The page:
If the World Wars defined the first half of the twentieth century, the sixties defined the second half, providing the pivot on which modern times have turned. From popular music to individual liberties, the tastes and convictions of the Western world are indelibly stamped with the impact of that tumultuous decade.
Now one of the world's foremost historians provides the definitive look at this momentous time. Framing the sixties as a period stretching from 1958 to 1974, Arthur Marwick argues that this long decade ushered in nothing less than a cultural revolution--one that raged most clearly in the United States, Britain, France, and Italy. Writing with wit and verve, he brilliantly recaptures the events and movements that shaped our lives: the rise of a youth subculture across the West; the impact of post Beat novels and New Wave cinema; the sit ins and marches of the civil rights movement; Britain's surprising rise to leadership in fashion and music; the emerging storm over Vietnam; the Paris student rising of 1968; the new concern for poverty; the growing force of feminism and the gay rights movement; and much more. As Marwick unfolds his vivid narrative, he illuminates this remarkable era--both its origins and its impact. He concludes that it was a time that saw great leaps forward in the arts, in civil rights, and in many other areas of society and politics. But the decade also left deep divisions still felt today.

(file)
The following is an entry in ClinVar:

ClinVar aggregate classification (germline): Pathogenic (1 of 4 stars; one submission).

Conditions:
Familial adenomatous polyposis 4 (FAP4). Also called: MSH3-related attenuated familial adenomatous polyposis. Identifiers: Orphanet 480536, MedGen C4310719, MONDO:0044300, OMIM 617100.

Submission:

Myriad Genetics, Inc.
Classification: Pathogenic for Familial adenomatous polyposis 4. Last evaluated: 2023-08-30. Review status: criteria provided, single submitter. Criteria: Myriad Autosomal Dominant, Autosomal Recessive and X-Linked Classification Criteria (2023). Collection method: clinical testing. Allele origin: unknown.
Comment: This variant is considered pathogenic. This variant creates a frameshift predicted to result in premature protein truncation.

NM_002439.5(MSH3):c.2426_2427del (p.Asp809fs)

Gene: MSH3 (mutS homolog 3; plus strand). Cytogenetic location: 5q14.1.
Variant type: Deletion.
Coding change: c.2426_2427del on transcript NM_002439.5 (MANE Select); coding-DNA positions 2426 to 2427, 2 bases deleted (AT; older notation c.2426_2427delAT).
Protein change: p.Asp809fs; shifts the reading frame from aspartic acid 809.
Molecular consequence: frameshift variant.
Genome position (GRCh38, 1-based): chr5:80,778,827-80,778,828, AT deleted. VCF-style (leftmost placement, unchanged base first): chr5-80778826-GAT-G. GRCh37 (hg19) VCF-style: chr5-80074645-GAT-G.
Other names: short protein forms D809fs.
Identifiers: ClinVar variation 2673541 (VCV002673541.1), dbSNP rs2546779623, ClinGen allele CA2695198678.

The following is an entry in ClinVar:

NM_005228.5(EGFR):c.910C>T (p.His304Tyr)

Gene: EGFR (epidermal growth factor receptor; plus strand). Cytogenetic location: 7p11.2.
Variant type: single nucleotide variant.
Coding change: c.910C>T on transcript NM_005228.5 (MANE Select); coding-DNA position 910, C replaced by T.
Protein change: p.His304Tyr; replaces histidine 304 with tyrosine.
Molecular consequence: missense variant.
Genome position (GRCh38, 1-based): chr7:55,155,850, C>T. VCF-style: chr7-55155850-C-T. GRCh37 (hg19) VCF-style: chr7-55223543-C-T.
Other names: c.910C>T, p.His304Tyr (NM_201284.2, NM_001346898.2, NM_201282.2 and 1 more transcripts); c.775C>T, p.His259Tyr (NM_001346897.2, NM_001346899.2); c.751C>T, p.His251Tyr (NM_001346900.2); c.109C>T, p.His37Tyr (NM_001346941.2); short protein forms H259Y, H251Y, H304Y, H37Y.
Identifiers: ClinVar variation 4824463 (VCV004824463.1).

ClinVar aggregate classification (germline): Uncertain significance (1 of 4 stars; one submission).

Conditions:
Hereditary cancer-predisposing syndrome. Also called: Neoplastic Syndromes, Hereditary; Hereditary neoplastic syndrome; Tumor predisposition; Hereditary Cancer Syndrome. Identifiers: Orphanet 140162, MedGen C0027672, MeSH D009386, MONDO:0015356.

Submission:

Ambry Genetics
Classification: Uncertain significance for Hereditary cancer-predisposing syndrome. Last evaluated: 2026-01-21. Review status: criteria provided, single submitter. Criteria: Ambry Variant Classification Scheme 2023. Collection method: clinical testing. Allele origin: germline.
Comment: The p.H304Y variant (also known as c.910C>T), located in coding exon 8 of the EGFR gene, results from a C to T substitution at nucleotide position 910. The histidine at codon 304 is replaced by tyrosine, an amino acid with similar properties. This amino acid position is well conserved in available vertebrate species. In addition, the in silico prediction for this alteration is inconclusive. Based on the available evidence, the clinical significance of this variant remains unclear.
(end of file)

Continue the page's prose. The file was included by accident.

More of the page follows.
Written with tremendous force of insight and narrative power, The Sixties promises to be the single most important account of the single most important decade of our times.
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These days it seems obligatory to be either for or against the 1960s. Arthur Marwick, Professor of history at the Open University, is definitely for them. He likes them so much that this massive account of the decade starts in 1958 and doesn't finish until 1974--but this unorthodox time frame is well chosen, with a view that extends from the end of postwar austerity to the crunch of the mid-'70s oil crisis. It allows Marwick not only to place all the famous sixties incidents--including the Paris riots, the Vietnam war, the anti-war protests, and the fight over abortion rights--in historical context, but then to follow them through to their various conclusions.
While the cultural developments remain in the memory, it was the economic progress, allied to the baby boom, that really invigorated this decade. In America, the percentage of the population below the poverty line halved in the years between 1965 and 1975; in Italy the number of families with television sets and fridges doubled over the same period. "There has been nothing quite like it", Marwick persuasively argues; "nothing would ever be the same again." --Nick WroeAbout the Author:
Arthur Marwick is one of Britain's leading social and cultural historians. He has been Professor of History at the Open University since 1969, and is the author of a number of best-selling history books, including The Nature of History and British Society since 1945.
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